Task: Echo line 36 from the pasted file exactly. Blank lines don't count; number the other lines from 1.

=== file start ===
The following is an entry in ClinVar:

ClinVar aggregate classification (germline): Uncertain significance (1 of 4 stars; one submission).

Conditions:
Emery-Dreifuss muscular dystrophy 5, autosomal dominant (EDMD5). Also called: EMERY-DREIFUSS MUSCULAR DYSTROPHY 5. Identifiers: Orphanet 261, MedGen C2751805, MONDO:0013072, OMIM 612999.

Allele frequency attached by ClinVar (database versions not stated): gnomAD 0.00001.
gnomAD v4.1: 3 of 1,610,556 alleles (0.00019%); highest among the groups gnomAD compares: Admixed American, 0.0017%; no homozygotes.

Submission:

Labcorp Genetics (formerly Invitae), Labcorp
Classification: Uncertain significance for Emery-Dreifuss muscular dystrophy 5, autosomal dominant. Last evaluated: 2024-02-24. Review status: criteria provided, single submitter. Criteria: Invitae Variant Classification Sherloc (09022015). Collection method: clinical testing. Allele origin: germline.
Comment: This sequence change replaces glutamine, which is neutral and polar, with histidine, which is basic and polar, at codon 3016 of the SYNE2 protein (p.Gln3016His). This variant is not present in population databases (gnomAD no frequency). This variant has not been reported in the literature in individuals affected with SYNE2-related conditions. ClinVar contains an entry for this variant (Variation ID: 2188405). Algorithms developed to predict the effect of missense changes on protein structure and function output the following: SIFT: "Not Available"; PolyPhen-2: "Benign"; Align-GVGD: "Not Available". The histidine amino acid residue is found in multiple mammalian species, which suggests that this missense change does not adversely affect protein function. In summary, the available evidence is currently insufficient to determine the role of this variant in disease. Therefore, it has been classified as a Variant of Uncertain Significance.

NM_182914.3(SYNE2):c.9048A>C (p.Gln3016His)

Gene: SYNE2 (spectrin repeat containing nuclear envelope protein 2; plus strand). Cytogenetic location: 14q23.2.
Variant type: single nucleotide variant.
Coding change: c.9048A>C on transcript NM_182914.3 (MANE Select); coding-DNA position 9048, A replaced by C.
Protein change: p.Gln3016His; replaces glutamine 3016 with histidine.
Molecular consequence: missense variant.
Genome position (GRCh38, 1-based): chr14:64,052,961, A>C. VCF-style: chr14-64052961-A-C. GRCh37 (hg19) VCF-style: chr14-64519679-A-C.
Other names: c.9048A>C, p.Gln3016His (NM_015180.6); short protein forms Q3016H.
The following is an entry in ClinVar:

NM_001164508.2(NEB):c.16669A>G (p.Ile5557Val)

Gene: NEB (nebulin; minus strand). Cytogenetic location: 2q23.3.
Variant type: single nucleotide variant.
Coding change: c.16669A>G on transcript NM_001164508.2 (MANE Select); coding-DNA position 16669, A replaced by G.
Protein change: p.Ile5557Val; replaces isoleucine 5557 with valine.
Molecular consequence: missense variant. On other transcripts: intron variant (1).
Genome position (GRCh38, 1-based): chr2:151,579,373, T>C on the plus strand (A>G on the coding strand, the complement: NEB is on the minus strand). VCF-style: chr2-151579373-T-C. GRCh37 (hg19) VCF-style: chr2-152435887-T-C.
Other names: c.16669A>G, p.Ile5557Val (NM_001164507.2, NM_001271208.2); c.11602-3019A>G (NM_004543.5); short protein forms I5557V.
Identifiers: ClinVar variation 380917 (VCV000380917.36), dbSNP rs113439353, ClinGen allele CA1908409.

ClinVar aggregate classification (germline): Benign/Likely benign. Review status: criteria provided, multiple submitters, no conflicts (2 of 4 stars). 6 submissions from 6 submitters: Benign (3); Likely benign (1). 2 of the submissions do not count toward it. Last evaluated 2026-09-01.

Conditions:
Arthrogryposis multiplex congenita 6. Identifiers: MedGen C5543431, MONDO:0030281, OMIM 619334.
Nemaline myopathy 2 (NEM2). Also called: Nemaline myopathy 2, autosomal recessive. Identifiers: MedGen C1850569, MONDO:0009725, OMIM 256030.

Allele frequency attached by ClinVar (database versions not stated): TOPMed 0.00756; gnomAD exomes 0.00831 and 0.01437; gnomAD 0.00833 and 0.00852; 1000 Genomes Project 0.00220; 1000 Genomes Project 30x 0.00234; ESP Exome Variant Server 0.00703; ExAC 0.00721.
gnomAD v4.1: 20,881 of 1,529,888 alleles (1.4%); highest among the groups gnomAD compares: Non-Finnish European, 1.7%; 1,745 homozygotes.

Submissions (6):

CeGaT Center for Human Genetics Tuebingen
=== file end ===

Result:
CeGaT Center for Human Genetics Tuebingen